WireGuard is a fast, modern and secure VPN tunnel that is easy to setup. More notably, it’s in most cases more performant than the widely used OpenVPN, which makes it suitable for low-power embedded devices like routers. Via OpenVPN, it was only possible to achieve link rates of 4–5 Mbps on the good old ASUS RT-N56U router via the Padavan firmware.
The ASUS RT-N56U router is a dual-band router released in 2010. It was at one point of time rather popular in Singapore because there were many ISPs that were giving it out as the default router when you subscribe to one of their plans. Due to this, a large quantity of this model can be found on secondary marketplaces like Carousell. …
If you’re using Docker for Windows, you’d know that Google’s Android Emulator doesn’t work. This is because the former uses Hyper-V and the latter uses HAXM, both incompatible virtualization technologies. Microsoft (or rather Xamarin) provides an alternative to Google’s emulator — Visual Studio Emulator for Android. It’s a standalone emulator that comes Android images that don’t contain any support for Google Play Services.
However, it’s possible to install a Google Apps (GApps) package that also includes Google Play Services. The most popular GApps package is Open GApps — this is well known for those who have used CyanogenMod. …
Due to this issue, installing
network-manager-strongswan doesn’t make StrongSwan available as an option in the GUI when setting up a VPN connection on Ubuntu. Fortunately, it’s easy to build from source. These are the steps:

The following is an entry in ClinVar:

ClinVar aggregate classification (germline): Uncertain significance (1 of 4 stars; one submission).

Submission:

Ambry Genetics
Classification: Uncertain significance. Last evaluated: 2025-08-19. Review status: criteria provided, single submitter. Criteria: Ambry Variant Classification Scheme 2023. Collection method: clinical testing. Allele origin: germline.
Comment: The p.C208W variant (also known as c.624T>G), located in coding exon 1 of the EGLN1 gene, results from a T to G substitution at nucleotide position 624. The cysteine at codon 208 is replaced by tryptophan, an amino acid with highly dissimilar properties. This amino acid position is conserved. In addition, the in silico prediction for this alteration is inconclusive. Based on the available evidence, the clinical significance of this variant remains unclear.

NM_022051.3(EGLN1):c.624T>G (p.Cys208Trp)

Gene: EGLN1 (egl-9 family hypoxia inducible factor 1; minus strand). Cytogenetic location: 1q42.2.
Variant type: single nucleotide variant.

apt install devscripts libsecret-1-dev libnm-gtk-dev libnma-dev
apt build-dep network-manager-strongswan
Before building the package, there needs to be a change to
debian/rules . Remove the final line
rm debian/network-manager-strongswan/usr/lib/NetworkManager/libnm-strongswan-properties.*a .
dpkg-buildpackage -us -uc -nc
The output might say there was an error, but that’s just because we don’t have a signature to sign the
.deb with. Change to the parent directory and you’ll see the package ready to install with
dpkg --install .
I’ve been working with cocos2d-x, a popular open-source game engine developed primarily for mobile platforms. It’s written in C++ and targets Android via the NDK. cocos2d-x comes with a command-line tool
cocos that wraps the Android build tools in order to produce an APK.
Recently, Google removed the
android command line tool in SDK Tools 25.3.0 (release notes), breaking
cocos. The most straightforward solution for the time being would be to downgrade SDK Tools to 25.2.5 until a resolution is achieved.
In the meantime, Google has been working on an updated workflow for NDK projects that would seamlessly integrate native code editing and debugging in Android Studio. I thought, why not give it a try and see how well it works with cocos2d-x. It appears that it works pretty well — if you’re willing to ditch the
cocos tool and use Gradle for full builds instead. …